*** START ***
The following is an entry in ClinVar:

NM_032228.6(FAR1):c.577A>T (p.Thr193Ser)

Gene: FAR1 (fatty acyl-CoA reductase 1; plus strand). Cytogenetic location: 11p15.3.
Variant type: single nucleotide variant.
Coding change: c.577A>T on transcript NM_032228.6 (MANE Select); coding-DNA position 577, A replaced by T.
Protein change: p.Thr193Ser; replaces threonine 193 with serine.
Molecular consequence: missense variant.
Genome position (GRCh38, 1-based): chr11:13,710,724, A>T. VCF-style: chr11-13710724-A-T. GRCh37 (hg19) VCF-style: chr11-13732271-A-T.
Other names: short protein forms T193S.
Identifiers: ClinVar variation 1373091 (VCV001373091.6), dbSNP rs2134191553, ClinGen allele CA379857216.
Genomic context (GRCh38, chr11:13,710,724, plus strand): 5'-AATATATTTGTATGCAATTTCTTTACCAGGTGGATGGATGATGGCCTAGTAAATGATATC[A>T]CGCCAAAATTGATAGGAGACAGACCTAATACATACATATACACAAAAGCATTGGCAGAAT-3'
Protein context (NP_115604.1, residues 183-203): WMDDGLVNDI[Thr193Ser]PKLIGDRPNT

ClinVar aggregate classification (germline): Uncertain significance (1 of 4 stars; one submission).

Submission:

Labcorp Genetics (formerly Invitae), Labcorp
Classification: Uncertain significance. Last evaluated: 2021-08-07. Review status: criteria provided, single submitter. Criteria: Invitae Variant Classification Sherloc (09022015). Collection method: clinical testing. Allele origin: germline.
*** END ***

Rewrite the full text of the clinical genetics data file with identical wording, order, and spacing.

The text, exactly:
The following is an entry in ClinVar:

NM_032228.6(FAR1):c.577A>T (p.Thr193Ser)

Gene: FAR1 (fatty acyl-CoA reductase 1; plus strand). Cytogenetic location: 11p15.3.
Variant type: single nucleotide variant.
Coding change: c.577A>T on transcript NM_032228.6 (MANE Select); coding-DNA position 577, A replaced by T.
Protein change: p.Thr193Ser; replaces threonine 193 with serine.
Molecular consequence: missense variant.
Genome position (GRCh38, 1-based): chr11:13,710,724, A>T. VCF-style: chr11-13710724-A-T. GRCh37 (hg19) VCF-style: chr11-13732271-A-T.
Other names: short protein forms T193S.
Identifiers: ClinVar variation 1373091 (VCV001373091.6), dbSNP rs2134191553, ClinGen allele CA379857216.
Genomic context (GRCh38, chr11:13,710,724, plus strand): 5'-AATATATTTGTATGCAATTTCTTTACCAGGTGGATGGATGATGGCCTAGTAAATGATATC[A>T]CGCCAAAATTGATAGGAGACAGACCTAATACATACATATACACAAAAGCATTGGCAGAAT-3'
Protein context (NP_115604.1, residues 183-203): WMDDGLVNDI[Thr193Ser]PKLIGDRPNT

ClinVar aggregate classification (germline): Uncertain significance (1 of 4 stars; one submission).

Submission:

Labcorp Genetics (formerly Invitae), Labcorp
Classification: Uncertain significance. Last evaluated: 2021-08-07. Review status: criteria provided, single submitter. Criteria: Invitae Variant Classification Sherloc (09022015). Collection method: clinical testing. Allele origin: germline.